Coup number two

Peter Mandelson, Labour Lord and former Labour MP, recently explained that “every single day” he is doing something small to undermine Jeremy Corbyn, to get rid of him as leader as soon as possible. John McDonnell, Shadow Chancellor, has now claimed that there is a new behind-the-scenes coup going on against Corbyn, with Labour politicians joining forces with Rupert Murdoch’s media.

The media actively working against Corbyn shouldn’t be a surprise considering both the nature of British media, and LSE’s research in 2015, discovering that only 11% of mainstream media articles on Corbyn presented his views without altering them. Labour’s MPs and Peers attacking him perhaps shouldn’t be surprising either after the first (overt) coup. Whether a coup is actually happening now has been contested by other MPs, but Mandelson’s comments seem to demonstrate that at least something small is present.

McDonnell heavily criticised the coup, claiming that it’s “more important to them that they regain control of the Party than it is to win elections.” The Blairite section of the party has long accused Corbyn and McDonnell of almost the same thing; wanting to be a protest part over an election-winning party. The internal war rages on.

Will these attempts to change leadership succeed? From day one the media have been extremely anti-Corbyn, and he’s faced one coup already. Rather than resigning or being forced out, the leader won a second mandate of over 300,000 votes and has strong grassroots support. It’s these supporters who have kept him in his position, and will continue to do so. If he fought the last one off so successfully, what’s stopping him from doing the same here?

Much of his support stems from what he stands for as a person, and how different he is to the stereotypical politician – there are strong feelings in his supporters against what is seen as the establishment. It therefore doesn’t take a genius to work out that figures who are believed to be very much a part of the career-politician establishment saying how much they resent him and working to undermine him is beyond unlikely to convince Corbyn’s backers that he should be replaced. Until the next general election, Corbyn isn’t going anywhere while he has his core support.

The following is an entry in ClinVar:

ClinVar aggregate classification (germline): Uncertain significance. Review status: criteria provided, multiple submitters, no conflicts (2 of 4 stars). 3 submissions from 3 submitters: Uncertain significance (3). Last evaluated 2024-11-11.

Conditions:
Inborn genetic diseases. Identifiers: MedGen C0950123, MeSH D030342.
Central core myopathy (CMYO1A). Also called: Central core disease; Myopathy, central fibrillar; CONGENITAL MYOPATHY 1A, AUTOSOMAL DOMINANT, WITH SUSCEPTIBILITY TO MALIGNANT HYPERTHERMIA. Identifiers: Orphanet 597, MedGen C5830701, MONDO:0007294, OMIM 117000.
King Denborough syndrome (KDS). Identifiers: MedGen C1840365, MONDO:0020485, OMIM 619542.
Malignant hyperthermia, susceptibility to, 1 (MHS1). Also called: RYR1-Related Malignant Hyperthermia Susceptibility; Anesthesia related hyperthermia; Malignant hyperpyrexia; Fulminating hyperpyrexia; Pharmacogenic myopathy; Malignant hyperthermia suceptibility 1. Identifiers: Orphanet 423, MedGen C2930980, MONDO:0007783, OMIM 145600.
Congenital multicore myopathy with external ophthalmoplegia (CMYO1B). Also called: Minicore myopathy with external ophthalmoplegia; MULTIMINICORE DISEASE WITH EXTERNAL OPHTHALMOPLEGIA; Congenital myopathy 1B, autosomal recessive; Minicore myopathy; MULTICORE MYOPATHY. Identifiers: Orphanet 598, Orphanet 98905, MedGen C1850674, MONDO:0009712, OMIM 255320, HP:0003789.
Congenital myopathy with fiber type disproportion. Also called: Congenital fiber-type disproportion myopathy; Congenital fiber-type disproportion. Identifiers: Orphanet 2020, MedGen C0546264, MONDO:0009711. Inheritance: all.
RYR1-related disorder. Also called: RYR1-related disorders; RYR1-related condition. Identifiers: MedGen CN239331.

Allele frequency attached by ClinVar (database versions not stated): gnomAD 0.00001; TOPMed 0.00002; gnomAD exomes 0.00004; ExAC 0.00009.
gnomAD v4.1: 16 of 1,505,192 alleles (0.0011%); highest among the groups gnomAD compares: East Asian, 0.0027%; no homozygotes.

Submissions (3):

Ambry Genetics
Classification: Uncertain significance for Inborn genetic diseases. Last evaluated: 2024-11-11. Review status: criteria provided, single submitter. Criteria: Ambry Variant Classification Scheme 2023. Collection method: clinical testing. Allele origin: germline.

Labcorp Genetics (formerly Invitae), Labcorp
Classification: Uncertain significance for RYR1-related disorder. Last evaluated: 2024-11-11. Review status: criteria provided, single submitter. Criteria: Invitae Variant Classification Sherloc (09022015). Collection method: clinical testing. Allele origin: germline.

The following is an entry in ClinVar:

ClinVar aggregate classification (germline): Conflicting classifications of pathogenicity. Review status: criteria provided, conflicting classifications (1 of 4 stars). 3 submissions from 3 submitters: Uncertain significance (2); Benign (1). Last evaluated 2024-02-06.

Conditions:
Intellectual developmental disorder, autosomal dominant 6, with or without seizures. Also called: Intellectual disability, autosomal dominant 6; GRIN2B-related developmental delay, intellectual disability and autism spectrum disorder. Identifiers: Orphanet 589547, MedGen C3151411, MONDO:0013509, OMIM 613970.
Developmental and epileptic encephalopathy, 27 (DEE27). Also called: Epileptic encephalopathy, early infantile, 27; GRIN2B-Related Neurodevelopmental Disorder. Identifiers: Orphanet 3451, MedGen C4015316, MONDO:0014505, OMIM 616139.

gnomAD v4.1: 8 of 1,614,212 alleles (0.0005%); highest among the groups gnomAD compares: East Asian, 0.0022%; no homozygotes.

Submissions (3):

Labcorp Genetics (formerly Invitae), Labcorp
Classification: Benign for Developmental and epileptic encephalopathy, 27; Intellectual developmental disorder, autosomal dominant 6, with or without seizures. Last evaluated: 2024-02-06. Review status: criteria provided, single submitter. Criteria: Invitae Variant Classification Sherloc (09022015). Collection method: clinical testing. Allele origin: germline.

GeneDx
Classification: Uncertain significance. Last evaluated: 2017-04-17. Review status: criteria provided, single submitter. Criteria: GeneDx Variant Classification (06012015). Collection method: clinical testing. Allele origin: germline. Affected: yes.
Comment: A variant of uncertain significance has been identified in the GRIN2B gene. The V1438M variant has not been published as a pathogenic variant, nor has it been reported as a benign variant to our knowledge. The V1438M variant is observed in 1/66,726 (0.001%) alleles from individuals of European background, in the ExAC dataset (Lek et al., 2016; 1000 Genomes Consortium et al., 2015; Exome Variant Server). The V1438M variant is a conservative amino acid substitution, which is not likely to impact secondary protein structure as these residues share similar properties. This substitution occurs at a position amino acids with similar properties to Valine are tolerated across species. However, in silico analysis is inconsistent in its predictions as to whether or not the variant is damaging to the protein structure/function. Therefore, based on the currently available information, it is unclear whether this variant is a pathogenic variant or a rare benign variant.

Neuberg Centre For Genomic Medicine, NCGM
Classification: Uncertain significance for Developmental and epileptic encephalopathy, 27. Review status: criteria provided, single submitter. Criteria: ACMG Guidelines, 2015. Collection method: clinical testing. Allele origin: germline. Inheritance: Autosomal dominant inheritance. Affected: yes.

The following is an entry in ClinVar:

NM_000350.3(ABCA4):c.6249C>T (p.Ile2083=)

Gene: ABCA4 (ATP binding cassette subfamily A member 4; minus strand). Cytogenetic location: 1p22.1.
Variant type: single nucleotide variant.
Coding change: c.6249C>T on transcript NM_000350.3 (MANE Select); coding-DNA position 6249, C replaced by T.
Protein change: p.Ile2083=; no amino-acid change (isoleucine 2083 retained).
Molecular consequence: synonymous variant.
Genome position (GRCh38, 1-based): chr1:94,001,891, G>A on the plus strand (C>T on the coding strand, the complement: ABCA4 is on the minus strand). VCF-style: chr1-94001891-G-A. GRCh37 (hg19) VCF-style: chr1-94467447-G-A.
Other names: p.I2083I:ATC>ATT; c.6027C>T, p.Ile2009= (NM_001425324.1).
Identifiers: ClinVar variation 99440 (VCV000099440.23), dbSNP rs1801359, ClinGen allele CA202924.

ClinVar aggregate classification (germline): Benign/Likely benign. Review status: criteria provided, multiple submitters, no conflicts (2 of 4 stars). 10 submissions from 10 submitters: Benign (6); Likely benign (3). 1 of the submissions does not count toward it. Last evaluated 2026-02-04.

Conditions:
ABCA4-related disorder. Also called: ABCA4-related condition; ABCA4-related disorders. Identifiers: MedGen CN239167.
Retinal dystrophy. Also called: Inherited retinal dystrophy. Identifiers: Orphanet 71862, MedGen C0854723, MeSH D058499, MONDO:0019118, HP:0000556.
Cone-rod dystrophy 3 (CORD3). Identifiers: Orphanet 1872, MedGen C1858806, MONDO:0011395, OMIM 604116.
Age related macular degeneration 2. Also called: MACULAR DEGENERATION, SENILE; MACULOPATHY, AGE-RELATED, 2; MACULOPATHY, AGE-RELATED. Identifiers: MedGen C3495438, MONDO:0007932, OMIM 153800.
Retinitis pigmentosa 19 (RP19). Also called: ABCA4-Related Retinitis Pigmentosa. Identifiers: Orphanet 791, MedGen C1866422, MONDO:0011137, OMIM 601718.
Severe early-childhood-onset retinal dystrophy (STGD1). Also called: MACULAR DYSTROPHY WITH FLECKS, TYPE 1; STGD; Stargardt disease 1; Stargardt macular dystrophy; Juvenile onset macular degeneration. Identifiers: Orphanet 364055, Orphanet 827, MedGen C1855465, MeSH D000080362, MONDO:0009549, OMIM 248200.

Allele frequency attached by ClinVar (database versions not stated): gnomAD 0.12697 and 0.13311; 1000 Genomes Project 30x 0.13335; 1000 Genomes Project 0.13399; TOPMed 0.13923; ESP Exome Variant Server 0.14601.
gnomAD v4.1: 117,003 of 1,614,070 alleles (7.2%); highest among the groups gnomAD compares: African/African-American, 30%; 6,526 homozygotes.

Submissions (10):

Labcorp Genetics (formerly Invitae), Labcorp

Corbyn is not a perfect leader and should have done more to work with the rest of the party. But these incessant attacks from people like Mandelson are plunging Labour even further down to an unwinnable position for the next general election. To many this might not be a bad thing because then the party can, as they see it, “get back on track”. For millions, however, yet another Conservative government will be beyond destructive. Labour will lose many more seats if this continues, giving the Tories an overwhelming majority. Perhaps some of those involved are aware of this and they’re just trying to distance themselves so that after the election they can run for Leader or aim for the shadow cabinet, being seen as a different, better direction for the party. But if Corbyn doesn’t budge, Labour needs to work together. Labour owes it to the people they are meant to represent to spend more time fighting the Tories than each other, something they are completely failing to do.

McDonnell has just announced that the leadership will now take advice from all areas of the party, to be able to unite. If Corbyn is to stay, Mandelson had better agree, and McDonnell had better be serious.

Will Maylunn

(Image courtesy of Defend Democracy Press)

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